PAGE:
We feel differently about being praised in public. Some people appear to thrive on public praise while others want to hide in embarrassment. We can all recall an embarrassing moment when a parent publicly heaped on the praise, much to chagrin, in the same way we might also remember being publicly complimented for a job well done, where we felt it was justly deserved. The difference may relate to who was doing the complimenting and who the listeners were.

When it comes to public praise, there is no right or wrong. There is simply the need for some common sense. Children's sensitivity comes in the many colors and shades; we as adults react to public attention in many different ways. Some require a good deal of conditioning to become comfortable in public, others seem to take to it like a duck to water. So it is a good idea to vary praise, sometimes private and sometimes public depending upon the child and the situation. That may mean sometimes limiting praise of a particular child to personal exchanges, while praising another before the whole class.

The bottom line is that we must be careful and deliberate about how we praise. In some cases if a child is only praised privately he may begin to feel that he is not worthy of public attention. Conversely if he is only praised in public he may feel that it's intentional and only for public consumption. Do both and vary them; see what the child responds to.

Being genuine; Matching body language to the verbal praise:

Children are very perceptive. We are sometimes unaware of what children learn by observation and how much children pick up vicariously.

What does a child think when you offer praise and momentarily look away and wink your eye? That's a giveaway of course; the child knows you are pulling his leg. What if you praise a child but your face can't seem to crack a smile. Does it look forced? Of course it does and that's my point. The non-verbal cues have to match your words; your body language has to say "I mean this sincerely."

A smile goes a long way. Looking your child in his eye goes even further and together they convey the unmistakable message that you are pleased to be able to offer a compliment and you are being honest and sincere about it.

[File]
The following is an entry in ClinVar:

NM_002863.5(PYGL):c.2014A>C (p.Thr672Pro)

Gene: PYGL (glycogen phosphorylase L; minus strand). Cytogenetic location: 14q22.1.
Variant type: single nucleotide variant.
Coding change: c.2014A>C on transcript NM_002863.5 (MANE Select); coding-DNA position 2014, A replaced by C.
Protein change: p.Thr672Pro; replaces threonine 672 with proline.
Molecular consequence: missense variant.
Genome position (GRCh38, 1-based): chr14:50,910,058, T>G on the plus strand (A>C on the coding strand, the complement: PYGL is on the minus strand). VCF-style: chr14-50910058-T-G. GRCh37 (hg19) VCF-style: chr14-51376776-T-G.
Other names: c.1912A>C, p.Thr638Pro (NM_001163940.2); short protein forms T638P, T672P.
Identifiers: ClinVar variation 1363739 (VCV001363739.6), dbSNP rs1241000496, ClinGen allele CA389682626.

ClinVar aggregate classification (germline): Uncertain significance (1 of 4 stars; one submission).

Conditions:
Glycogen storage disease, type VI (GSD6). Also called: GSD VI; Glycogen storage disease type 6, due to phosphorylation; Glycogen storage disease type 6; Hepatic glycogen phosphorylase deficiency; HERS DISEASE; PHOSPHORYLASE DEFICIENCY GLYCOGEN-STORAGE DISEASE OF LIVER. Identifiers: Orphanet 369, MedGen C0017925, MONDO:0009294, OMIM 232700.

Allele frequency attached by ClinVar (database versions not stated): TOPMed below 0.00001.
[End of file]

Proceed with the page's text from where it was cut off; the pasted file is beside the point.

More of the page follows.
There are two absolute "No"s which need to be mentioned:

1. Never compare children. Focus on the child's efforts and his own abilities, not comparisons.

Every child is an individual with G‑d given talents and gifts and everyone has shortcomings of one kind or another. Michelangelo may be tone deaf and Einstein may have had thin skin. They were individuals and are recognized for their different strengths and will never be compared to one another.

The very idea that Chani may feel that she is being compared and measured against someone other than herself can thwart her effort and limit her success, never mind what it will do to her self-esteem. When Chazal said "Kinas Sofrim Marbe Chochma - the envy of scholars spreads wisdom", they meant comparison of the scholarship not the scholars. We all accept the idea that looking at the work of other people gives us new ideas and improves our output.  

The psychological narrative of too many angry people shows that so many did not live up to their potential and/or those who spent a lifetime competing with a phantom never to enjoy their own success. The only one Chani may be compared to, is Chani.

2. Do not link success to ease of task.

The second "No" is linking success to the ease of the task at hand, good luck or a good day. "Sure you did well on that assignment it was an easy one." What a way to kill the joy of a successful achievement. Oh! The solution to that problem, it was a fluke, just good luck, or the product of a particularly sunny spring day; you probably couldn't repeat it.

So to sum up:

The litmus test of a good compliment and successful praise is to see if it encourages and stimulates continued effort and dedication to perpetual learning and growth. The best form of praise gets children to think about their behavior and makes them determined to do the right thing.